With the ink barely dry on May’s election results, lawmakers are already discussing moving Cayman’s next election date to November 2012.
Generally, any newly elected government would be given four years in office, which in this case would take the current group through to May 2013.
But that four-year period is not set in stone. It’s up to the United Kingdom’s Foreign and Commonwealth Office and Cayman’s governor to actually set an election date following consultation with Legislative Assembly members.
The reason for moving the election date seems to be more practical than political.
The results of this year’s elections, known by the early morning of 21 May, came just more than a month before the end of the Cayman Islands’ budget year on 30 June.
That doesn’t leave the incoming government enough time to draw up a new spending plan, and an interim plan has been required to get the country through the first few months.
The government has proposed a CI $573.6 million spending and borrowing plan to last the country from 1 July to 31 October.
‘I don’t think any of us are comfortable voting such a large sum for four months,’ North Side MLA Ezzard Miller said. ‘I have concerns that we are setting ourselves up here and voting blindly.’
Mr. Miller, who proposed the change in election date on Friday, said he hoped the current government would be ‘bold enough’ to make the change.
Interim budgets were fairly commonplace in Cayman until 2003, when the government changed its January to December budget year to a July through June year. The idea was that moving the budget process to April and May would give a newly elected government enough time to settle in following their election in November.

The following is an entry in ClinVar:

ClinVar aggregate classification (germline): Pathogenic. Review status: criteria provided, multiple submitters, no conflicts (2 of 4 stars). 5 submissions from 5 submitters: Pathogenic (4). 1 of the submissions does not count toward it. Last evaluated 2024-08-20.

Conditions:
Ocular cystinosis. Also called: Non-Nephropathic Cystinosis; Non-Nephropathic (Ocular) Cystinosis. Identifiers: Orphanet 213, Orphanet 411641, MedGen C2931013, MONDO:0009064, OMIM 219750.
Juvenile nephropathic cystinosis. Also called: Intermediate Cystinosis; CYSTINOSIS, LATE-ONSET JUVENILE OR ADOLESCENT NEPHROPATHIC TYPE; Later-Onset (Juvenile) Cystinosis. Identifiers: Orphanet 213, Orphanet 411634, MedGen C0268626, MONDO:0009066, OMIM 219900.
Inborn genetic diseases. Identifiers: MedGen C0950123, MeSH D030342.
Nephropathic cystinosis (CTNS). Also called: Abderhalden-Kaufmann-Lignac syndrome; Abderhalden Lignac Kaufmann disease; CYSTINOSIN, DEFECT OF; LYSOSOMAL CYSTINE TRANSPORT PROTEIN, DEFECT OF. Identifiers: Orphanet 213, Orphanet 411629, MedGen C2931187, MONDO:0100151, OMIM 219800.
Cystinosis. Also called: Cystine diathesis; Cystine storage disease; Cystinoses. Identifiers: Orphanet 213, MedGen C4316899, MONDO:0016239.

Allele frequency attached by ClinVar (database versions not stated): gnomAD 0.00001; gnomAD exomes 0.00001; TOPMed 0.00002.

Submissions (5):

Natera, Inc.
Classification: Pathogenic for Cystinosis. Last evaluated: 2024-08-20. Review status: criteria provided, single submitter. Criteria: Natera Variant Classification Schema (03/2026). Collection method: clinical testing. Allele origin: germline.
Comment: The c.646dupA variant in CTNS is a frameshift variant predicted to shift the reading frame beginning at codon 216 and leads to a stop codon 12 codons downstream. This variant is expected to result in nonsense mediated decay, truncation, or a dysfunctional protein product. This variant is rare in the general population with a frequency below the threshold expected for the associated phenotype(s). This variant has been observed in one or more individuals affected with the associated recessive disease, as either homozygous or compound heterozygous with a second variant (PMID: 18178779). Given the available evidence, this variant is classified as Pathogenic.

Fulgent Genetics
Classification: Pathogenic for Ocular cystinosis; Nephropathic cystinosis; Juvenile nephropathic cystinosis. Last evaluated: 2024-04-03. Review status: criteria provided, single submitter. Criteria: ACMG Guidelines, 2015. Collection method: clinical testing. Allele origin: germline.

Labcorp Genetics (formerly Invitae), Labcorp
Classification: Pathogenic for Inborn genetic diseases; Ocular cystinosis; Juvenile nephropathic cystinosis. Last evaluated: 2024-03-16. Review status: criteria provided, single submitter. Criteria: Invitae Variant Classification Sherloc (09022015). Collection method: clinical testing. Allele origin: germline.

‘But because of Hurricane Ivan (in September 2004) we moved the election to May, and we’re right back to zero,’ Mr. Miller said.
Education Minister Rolston Anglin said Friday that the ruling United Democratic Party government is well aware of the problem caused by the current election date.
‘It is nigh on impossible to have the type of clarity (elected) members might require,’ Mr. Anglin said.
The minister said one of the two dates, either the election, or the government’s fiscal year would need to change.
Mr. Anglin said he thought there was little chance of altering government’s budget year as occurred in 2003.
‘That is a massive undertaking,’ he said.
However, he acknowledged that the UDP members are not likely to support any shortening of their term.
‘For anyone who is newly elected, 2012 is not very attractive because that’s only three and a half years,’ Mr. Anglin said. ‘We’ve had these arguments before.’
In 2006 and 2007, the previous People’s Progressive Movement government and then-opposition UDP sought to move the election date back to November. However, the UDP wanted the election moved to November 2008, and the PPM wanted it in November 2009.
Since neither side could agree, the UK left the date in May 2009.